If you have met me, and talked to me about photography, you will know that I love Sally Mann. Her work is deep, and meaningful. I love the ambiguity and imperfections in her photographs. In Photo School, my friend Clara and I, related to her a lot not only because we were in awe of her work but because she lives in our home town. When I got married, Clara's gift to me was a book of Sally Mann's "Deep South" series, a gift that I really treasure. Her photographs have an essence, which is something I strive for in my own photographs.
Night-blooming Cereus, 1988
Gelatin silver print, 8 x 10 inches
Copyright Sally Mann
These images are for illustration only and are not to be reproduced without permission.
After a talk with Warnie this morning about last night's blog post, I realized that I had talked down a lot of my work from Art School. That was not my intention at all. I really take pride in my work and love doing art, whether that is printmaking, photography, painting, or sculpture. And I think I have a talent for it. The last couple years out of school have been harder than I thought they would be, and I have found this to be true for several of my friends from school as well. Not only do you no longer have the support of your fellow artists, but you also no longer have the same resources available to you. It's hard, very hard. My Professors tried to tell me how hard it would be, and I didn't fully understand. I am just now getting to the point where art is invading my every thought. I think about painting, dream about smelling darkroom chemicals, and long to feel plaster in my hands again.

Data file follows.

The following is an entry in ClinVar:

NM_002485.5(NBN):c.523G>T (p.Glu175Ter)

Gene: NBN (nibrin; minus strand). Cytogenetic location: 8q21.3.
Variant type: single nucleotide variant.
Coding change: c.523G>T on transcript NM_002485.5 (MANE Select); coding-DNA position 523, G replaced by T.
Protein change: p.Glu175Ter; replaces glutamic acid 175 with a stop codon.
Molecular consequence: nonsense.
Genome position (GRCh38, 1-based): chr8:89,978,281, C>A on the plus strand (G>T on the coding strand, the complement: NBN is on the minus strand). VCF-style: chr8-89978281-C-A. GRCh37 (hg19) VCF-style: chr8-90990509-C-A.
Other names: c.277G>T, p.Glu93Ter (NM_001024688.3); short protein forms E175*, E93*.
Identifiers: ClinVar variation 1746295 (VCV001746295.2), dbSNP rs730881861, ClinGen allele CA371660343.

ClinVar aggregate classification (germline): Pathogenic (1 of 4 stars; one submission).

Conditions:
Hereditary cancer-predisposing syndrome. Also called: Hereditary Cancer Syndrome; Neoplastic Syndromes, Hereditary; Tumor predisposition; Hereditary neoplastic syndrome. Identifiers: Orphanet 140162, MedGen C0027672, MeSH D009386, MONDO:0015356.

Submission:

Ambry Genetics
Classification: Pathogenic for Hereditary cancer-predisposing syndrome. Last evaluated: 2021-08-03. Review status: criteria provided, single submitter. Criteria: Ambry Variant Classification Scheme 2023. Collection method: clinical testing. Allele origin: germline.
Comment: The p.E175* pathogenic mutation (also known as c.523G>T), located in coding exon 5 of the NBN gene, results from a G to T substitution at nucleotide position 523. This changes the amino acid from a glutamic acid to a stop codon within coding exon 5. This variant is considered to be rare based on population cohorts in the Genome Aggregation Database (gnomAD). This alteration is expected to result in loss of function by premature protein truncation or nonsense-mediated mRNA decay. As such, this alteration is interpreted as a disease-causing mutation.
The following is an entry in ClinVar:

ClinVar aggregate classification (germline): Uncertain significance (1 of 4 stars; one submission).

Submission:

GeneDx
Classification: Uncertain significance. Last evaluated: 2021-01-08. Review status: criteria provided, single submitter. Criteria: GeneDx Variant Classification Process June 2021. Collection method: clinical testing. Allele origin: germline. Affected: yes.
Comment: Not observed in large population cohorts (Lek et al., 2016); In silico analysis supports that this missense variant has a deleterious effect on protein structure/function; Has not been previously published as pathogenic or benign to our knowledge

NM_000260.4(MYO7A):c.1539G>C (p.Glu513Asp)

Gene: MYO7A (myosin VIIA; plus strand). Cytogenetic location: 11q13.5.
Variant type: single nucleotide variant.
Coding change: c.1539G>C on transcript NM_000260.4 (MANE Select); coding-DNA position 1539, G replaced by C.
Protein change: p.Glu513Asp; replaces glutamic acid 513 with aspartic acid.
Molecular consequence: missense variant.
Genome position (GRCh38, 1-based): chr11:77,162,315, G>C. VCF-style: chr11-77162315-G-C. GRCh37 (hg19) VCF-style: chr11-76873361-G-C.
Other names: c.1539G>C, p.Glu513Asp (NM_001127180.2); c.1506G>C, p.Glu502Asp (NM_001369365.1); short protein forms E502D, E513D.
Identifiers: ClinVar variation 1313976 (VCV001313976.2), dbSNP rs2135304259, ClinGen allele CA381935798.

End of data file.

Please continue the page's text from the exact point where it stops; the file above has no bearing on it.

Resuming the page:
I think that is another reason why I respect Sally Mann so much. In her "Immediate Family" series she talks about how part of the reason she took pictures of her children was that they were there. You work with what you have and find something beautiful, or mysterious in it.
As an artists it's also great to find things that inspire you to keep your spirits going and keep you motivated. If you're looking for some free motivation, check out the Art 21 Series by PBS. You can watch it for free on their website at http://video.pbs.org. They do interviews with many different artists from large scale sculpture, to paintings, to different types of photography. Just hearing the way these artist talk about their work is inspiration enough. Be sure to check it out.